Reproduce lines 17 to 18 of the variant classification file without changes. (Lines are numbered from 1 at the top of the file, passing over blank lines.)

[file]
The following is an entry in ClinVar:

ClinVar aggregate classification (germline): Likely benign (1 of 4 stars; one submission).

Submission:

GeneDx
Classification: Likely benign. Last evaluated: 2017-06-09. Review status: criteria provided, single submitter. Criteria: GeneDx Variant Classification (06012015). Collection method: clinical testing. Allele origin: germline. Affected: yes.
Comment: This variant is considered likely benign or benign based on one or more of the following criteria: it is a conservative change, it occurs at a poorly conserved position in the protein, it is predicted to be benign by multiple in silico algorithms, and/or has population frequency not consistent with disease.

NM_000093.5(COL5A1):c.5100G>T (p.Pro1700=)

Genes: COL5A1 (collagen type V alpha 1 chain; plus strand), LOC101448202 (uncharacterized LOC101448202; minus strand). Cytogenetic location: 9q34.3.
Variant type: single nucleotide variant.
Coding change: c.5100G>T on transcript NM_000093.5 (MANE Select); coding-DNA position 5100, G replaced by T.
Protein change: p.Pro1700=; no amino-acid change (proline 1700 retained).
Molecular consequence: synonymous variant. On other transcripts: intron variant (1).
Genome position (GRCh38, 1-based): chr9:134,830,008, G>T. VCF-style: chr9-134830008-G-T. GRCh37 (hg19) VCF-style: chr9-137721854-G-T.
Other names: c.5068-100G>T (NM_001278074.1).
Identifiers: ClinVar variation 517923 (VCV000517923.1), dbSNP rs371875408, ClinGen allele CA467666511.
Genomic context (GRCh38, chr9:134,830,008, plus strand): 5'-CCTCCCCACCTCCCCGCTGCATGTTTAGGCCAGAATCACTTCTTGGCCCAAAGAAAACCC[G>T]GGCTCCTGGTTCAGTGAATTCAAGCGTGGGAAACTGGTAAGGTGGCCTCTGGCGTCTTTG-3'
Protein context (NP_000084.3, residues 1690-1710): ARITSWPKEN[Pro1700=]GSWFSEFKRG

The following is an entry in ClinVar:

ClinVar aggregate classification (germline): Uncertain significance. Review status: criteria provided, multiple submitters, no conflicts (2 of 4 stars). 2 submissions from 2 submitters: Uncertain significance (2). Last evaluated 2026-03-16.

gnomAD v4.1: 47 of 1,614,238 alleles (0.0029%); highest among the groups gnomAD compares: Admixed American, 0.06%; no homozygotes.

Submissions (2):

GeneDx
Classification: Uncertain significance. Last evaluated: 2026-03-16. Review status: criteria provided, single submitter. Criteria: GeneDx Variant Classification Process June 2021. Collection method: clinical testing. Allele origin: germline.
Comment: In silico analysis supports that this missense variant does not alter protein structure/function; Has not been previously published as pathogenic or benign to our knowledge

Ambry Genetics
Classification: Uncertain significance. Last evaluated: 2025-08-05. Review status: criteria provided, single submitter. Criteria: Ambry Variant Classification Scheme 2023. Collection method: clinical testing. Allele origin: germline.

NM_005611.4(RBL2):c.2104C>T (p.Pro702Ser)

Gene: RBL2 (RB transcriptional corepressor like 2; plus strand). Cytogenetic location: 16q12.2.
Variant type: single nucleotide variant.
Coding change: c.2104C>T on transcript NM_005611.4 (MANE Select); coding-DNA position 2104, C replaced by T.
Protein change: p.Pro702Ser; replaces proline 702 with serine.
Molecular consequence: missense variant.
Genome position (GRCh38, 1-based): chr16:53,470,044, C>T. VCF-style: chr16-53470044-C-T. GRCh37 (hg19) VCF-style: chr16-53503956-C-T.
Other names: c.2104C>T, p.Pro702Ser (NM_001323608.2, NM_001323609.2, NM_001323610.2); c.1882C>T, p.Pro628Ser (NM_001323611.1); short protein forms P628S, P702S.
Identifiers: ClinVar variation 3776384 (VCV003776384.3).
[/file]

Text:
Protein context (NP_000084.3, residues 1690-1710): ARITSWPKEN[Pro1700=]GSWFSEFKRG

The following is an entry in ClinVar: